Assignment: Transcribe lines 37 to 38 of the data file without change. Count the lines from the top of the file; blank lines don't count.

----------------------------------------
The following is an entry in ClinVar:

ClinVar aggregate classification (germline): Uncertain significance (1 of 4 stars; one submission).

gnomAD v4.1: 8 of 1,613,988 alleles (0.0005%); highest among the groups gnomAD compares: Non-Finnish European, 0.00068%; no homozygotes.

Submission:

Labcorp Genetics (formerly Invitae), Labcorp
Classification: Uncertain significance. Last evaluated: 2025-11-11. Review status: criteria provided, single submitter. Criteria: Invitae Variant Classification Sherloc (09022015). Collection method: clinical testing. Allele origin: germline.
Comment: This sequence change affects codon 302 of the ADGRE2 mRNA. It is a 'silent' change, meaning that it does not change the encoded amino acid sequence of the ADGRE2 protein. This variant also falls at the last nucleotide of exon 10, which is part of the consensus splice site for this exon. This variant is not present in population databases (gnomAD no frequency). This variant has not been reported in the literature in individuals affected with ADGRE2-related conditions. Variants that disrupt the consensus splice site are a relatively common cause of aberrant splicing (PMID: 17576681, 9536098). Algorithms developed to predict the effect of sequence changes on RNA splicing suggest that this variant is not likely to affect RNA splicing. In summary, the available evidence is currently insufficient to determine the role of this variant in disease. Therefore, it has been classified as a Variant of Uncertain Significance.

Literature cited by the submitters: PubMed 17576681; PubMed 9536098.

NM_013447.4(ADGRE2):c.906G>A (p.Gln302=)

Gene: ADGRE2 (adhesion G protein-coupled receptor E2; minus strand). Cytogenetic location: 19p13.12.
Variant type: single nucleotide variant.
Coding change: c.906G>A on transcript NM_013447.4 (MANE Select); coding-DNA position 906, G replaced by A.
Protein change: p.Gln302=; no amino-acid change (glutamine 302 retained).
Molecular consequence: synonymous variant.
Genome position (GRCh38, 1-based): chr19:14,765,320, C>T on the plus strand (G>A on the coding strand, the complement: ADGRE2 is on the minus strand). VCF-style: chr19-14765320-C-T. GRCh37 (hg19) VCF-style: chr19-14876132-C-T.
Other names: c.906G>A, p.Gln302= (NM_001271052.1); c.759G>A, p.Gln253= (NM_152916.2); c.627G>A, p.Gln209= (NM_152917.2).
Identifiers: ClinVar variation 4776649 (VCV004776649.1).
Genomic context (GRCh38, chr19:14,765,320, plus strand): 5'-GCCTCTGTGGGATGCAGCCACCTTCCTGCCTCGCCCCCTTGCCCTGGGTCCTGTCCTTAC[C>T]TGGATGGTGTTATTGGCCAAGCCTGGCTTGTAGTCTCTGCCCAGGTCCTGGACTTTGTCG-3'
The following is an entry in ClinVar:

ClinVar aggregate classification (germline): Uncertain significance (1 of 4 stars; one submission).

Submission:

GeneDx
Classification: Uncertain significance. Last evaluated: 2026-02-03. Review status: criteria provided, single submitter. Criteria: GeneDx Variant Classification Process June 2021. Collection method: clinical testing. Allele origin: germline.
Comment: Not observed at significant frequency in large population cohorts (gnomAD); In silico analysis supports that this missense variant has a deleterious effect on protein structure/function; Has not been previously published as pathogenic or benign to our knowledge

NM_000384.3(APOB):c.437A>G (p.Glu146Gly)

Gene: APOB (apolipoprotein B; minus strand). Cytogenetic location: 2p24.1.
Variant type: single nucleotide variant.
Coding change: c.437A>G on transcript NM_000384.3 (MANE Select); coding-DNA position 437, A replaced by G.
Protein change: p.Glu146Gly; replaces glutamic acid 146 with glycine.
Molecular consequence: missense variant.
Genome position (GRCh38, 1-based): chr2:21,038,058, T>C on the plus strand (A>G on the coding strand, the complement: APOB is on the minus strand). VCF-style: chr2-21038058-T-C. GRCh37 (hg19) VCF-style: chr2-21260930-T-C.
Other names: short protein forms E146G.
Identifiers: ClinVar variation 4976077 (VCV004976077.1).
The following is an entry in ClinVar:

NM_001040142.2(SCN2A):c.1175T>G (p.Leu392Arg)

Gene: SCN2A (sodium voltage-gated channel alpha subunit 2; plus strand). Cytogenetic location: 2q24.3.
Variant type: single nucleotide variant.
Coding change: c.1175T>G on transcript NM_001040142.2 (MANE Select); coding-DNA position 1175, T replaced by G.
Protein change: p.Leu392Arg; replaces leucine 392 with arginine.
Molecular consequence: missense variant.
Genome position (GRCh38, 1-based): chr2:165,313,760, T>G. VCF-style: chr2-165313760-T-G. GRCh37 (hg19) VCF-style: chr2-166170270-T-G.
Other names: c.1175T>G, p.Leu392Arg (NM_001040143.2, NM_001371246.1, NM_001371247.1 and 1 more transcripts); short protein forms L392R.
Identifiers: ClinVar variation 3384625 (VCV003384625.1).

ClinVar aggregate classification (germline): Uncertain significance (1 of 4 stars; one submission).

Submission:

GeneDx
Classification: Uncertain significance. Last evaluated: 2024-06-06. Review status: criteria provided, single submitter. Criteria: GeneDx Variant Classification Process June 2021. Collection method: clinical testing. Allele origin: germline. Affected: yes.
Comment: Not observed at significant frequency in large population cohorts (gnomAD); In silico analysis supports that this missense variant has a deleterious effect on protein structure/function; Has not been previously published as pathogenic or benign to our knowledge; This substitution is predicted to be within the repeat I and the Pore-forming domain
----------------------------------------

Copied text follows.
Variant type: single nucleotide variant.
Coding change: c.1175T>G on transcript NM_001040142.2 (MANE Select); coding-DNA position 1175, T replaced by G.